In terms of limitations of this study, some selection and social desirability bias was likely present among the interviewees. The programmatic data we reviewed revealed that the employees and volunteers who participated in the study were among the highest performing health workers in terms of project outputs. It may be possible that high-performing implementers faced the same barriers as low-performing ones but that they were better able to overcome them. Yet, we acknowledge that low-performing implementers may have had different views on ACF and hope future research may address this gap. Social desirability bias may have also been present among the interviewees. However, the data collectors tried to mitigate this bias by building rapport with the interviewees and by following up statements that were made by interviewees with clarifying and probing questions during the interviews rather than strictly adhering to the interview guides. Furthermore, some interviewees, especially leaders, occasionally conflated IMPACT TB ACF implementation with the broad topic of ACF/TB control. In these events, interviewees were directed to discuss their specific experiences. In addition, interviewees’ rationale for implementing/participating in ACF was not always clear, which may affect the reliability of the data.


This study provides new insights into facilitators, barriers and "how-to" strategies for the implementation of ACF in Vietnam, as perceived by key stakeholders. The IMPACT TB project provided a favorable social and organizational context for ACF implementation. Yet, individual employees and volunteers still determined the success of the process, as they had to be able to capitalize on their own strengths while also addressing patient-level barriers. Volunteers especially used their networks to facilitate ACF. Knowledge of both facilitators and barriers, and how to address them can inform the planning and implementation ACF in Vietnam and similar contexts across low- and middle-income countries worldwide.

Availability of data and materials

The datasets generated and analyzed during the current study are not publicly available. The informed consent that all interviewees signed promised full anonymity. Following data requests, interview transcripts will be reviewed for any potential identifying information and will only be made available to researchers who sign a data sharing agreement. Data requests may be sent to the corresponding author.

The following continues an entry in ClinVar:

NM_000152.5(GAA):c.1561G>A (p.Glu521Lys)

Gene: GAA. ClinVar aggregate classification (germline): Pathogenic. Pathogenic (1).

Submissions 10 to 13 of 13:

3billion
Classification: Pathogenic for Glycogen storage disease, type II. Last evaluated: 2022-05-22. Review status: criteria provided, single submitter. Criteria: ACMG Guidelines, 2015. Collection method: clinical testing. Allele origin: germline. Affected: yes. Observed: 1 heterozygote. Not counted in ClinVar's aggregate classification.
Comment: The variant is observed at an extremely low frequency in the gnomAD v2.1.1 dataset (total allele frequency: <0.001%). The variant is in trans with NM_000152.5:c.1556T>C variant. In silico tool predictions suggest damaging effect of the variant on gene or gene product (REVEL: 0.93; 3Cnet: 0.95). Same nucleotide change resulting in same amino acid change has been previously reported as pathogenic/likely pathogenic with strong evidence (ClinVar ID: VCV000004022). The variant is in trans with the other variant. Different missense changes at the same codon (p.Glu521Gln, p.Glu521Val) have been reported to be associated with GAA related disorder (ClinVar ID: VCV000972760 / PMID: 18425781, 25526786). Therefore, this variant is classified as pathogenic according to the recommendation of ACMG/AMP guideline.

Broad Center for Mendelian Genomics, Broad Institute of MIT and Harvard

Active case-finding


Consolidated criteria for reporting qualitative research


Chest X-ray


Ho Chi Minh City


Implementing proven community-based active TB case finding intervention


National TB Programme


Passive case-finding




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We sincerely thank all interviewees for taking the time to participate in the interviews for this study. We also express our gratitude to Friends for International TB Relief for hosting OB in Vietnam and for supporting the preparation and implementation of this work, in particular: Phuong Tran and Nga Nguyen for their support in obtaining ethics approval and Dzung Pham for supporting the administration of the study. Thanks to Dr Thanh Vu for helping to identify interviewees and facilitate contacts and to Linh Hoang for collecting data. The authors also thank Gabriella Ekman, writing instructor at Karolinska Institutet University Library, for her valuable feedback in writing this manuscript.


This work was supported by the EU-Horizon 2020-funded IMPACT-TB project (grant 733174). The funder did not have any role in the design of the study and collection, analysis and interpretation of data and in writing the manuscript. Open Access funding provided by Karolinska Institute.

Author information

Authors and Affiliations



Conceptualization: OB, KV, MC, KL. Data curation: OB, PBT. Formal analysis: OB, PBT. Funding acquisition: MC, LNQV, KL. Investigation: OB, PBT. Methodology: OB, RJF, KV, MC, KL. Project administration: OB. Resources: KL. Software: OB, PBT. Supervision: KV, MC, KL. Validation: OB, PBT. Visualization: OB. Writing—original draft: OB. Writing—review and editing: OB, PBT, RJF, LNQV, AJC, KV, MC, KL. The authors read and approved the final manuscript.

Authors’ information

OB (female) is a doctoral student in public health sciences focusing on ACF and with experience in qualitative research. LH and PBT (both female) are public health professionals experienced in conducting qualitative interviews. The multidisciplinary research team consisting of a medical doctor, an epidemiologist, a microbiologist, and public health professionals helped elicit the diverse perspectives on IMPACT TB’s ACF implementation.

Corresponding author

Correspondence to Olivia Biermann.

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Ethics approval and consent to participate

Ethics approval was received from Pham Ngoc Thach Hospital Institutional Review Board in Ho Chi Minh City, Vietnam, on 30 August 2019 (number: 1773/HDDD-PNT). The interviewees were given/read information about the study and provided written informed consent.

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Not applicable.

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The authors declare that they have no competing interests.

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Supplementary Information

Additional file 1.

COnsolidated criteria for REporting Qualitative research (COREQ) checklist

Additional file 2.

Interview guides

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Biermann, O., Tran, P.B., Forse, R.J. et al. Capitalizing on facilitators and addressing barriers when implementing active tuberculosis case-finding in six districts of Ho Chi Minh City, Vietnam: a qualitative study with key stakeholders. Implementation Sci 16, 54 (2021).